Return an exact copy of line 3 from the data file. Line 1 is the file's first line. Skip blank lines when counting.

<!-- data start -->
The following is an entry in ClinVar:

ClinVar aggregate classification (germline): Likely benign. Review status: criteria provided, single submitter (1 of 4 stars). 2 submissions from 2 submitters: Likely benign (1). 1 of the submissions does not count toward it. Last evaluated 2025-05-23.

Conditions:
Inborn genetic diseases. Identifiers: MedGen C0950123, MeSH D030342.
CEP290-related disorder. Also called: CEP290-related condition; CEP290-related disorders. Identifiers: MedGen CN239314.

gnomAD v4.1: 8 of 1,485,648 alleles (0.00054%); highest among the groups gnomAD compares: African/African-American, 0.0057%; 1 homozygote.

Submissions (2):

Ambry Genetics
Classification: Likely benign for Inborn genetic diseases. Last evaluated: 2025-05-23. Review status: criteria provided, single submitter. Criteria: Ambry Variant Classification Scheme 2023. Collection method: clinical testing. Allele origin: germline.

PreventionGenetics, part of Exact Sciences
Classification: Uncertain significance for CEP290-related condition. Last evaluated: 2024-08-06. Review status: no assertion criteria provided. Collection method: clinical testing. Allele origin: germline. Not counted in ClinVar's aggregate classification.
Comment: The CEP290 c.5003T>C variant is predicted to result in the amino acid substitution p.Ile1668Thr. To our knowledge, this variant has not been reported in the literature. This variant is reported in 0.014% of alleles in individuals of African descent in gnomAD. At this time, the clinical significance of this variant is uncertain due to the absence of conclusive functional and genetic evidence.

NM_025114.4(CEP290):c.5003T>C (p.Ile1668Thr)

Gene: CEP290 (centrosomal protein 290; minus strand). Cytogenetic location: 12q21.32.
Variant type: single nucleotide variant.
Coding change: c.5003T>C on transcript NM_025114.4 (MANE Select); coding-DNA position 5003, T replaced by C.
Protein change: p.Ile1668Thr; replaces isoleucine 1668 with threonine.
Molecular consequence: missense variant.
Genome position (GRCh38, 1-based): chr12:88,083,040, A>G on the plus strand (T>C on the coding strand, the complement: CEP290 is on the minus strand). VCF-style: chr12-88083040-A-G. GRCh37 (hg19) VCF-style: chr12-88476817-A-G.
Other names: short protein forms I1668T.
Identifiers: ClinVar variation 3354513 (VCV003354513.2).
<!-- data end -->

Conditions: